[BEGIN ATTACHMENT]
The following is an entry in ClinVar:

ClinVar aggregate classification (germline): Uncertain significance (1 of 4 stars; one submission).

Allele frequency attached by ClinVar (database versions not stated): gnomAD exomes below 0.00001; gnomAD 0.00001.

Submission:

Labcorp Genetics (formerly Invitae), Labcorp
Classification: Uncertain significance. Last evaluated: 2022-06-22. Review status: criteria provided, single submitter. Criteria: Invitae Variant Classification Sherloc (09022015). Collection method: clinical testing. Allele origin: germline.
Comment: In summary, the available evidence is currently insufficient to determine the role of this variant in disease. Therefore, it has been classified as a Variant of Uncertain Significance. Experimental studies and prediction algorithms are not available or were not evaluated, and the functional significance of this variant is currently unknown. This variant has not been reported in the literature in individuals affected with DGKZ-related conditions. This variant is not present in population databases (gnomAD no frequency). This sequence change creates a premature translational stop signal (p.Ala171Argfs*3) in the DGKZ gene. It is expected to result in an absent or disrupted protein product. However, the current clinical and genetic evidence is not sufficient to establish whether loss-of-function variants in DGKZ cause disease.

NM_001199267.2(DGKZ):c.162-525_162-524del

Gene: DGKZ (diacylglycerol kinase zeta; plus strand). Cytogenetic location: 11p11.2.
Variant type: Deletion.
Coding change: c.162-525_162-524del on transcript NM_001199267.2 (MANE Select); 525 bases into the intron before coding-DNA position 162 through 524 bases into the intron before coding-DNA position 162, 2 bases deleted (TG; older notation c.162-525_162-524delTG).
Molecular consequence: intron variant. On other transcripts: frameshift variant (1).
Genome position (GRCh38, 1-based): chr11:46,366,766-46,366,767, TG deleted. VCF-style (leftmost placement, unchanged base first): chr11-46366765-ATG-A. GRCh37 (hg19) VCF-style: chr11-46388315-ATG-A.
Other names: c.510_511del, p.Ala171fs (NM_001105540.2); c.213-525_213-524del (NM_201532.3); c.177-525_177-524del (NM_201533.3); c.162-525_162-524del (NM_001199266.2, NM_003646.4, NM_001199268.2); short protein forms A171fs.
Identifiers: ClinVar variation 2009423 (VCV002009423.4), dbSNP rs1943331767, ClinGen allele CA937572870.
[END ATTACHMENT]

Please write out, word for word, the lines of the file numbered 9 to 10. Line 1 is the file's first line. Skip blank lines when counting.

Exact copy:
Gene: DGKZ (diacylglycerol kinase zeta; plus strand). Cytogenetic location: 11p11.2.
Variant type: Deletion.